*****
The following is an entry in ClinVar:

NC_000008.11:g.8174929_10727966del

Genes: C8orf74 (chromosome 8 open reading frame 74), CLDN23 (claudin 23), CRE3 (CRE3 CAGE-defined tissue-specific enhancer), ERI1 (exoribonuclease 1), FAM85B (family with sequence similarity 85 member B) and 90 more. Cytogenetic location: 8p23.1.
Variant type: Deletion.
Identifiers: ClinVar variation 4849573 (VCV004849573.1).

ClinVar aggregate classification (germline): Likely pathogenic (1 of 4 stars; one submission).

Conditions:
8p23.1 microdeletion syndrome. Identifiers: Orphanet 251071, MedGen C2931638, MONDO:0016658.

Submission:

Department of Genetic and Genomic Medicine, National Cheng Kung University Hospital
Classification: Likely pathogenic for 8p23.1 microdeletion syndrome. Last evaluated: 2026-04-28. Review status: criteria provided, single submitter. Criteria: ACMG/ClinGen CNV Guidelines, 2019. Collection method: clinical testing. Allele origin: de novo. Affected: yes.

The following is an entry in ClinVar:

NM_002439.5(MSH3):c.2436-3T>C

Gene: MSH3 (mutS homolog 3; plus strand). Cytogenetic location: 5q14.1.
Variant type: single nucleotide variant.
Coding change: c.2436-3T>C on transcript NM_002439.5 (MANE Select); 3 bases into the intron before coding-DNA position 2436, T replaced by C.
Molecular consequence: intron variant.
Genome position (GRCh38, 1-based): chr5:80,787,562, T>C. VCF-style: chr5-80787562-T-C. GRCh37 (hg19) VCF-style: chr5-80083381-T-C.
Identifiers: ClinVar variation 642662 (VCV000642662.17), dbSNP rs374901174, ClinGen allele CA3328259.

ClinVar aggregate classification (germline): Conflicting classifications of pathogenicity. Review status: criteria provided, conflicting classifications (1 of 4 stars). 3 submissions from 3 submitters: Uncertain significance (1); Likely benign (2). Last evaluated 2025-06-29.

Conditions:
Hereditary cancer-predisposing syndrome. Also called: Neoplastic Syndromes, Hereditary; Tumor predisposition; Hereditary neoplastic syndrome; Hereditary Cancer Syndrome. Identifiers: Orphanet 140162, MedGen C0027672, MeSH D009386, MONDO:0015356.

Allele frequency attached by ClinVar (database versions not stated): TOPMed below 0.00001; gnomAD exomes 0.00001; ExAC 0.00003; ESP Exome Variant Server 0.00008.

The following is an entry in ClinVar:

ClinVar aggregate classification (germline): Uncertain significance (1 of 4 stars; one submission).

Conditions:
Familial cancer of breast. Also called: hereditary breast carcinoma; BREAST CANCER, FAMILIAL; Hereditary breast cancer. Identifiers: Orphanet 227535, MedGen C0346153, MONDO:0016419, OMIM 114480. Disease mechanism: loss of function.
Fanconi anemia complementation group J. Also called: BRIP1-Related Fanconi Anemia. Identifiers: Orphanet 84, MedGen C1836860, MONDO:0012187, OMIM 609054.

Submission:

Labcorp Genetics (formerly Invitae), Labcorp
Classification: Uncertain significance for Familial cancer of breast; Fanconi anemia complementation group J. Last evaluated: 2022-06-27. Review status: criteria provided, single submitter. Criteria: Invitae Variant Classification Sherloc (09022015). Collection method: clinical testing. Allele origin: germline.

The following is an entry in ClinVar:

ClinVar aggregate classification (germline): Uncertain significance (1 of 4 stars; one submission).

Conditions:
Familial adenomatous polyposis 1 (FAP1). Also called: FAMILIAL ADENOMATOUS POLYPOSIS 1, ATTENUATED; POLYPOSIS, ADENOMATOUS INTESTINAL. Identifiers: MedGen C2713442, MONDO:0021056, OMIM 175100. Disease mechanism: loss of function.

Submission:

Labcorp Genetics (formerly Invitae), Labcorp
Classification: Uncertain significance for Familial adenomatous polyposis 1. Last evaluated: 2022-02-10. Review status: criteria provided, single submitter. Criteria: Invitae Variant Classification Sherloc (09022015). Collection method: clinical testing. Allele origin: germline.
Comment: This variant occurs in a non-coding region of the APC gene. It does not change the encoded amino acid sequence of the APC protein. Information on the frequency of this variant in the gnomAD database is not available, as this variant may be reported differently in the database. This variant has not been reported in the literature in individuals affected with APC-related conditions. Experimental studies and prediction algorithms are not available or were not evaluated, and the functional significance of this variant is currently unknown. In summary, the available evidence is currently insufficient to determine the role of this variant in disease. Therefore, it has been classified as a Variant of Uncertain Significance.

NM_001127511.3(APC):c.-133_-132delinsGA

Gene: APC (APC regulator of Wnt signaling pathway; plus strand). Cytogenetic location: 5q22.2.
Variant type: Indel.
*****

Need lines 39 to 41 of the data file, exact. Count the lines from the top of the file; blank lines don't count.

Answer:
Comment: This variant occurs in a non-coding region of the APC gene. It does not change the encoded amino acid sequence of the APC protein. Information on the frequency of this variant in the gnomAD database is not available, as this variant may be reported differently in the database. This variant has not been reported in the literature in individuals affected with APC-related conditions. Experimental studies and prediction algorithms are not available or were not evaluated, and the functional significance of this variant is currently unknown. In summary, the available evidence is currently insufficient to determine the role of this variant in disease. Therefore, it has been classified as a Variant of Uncertain Significance.

NM_001127511.3(APC):c.-133_-132delinsGA

Gene: APC (APC regulator of Wnt signaling pathway; plus strand). Cytogenetic location: 5q22.2.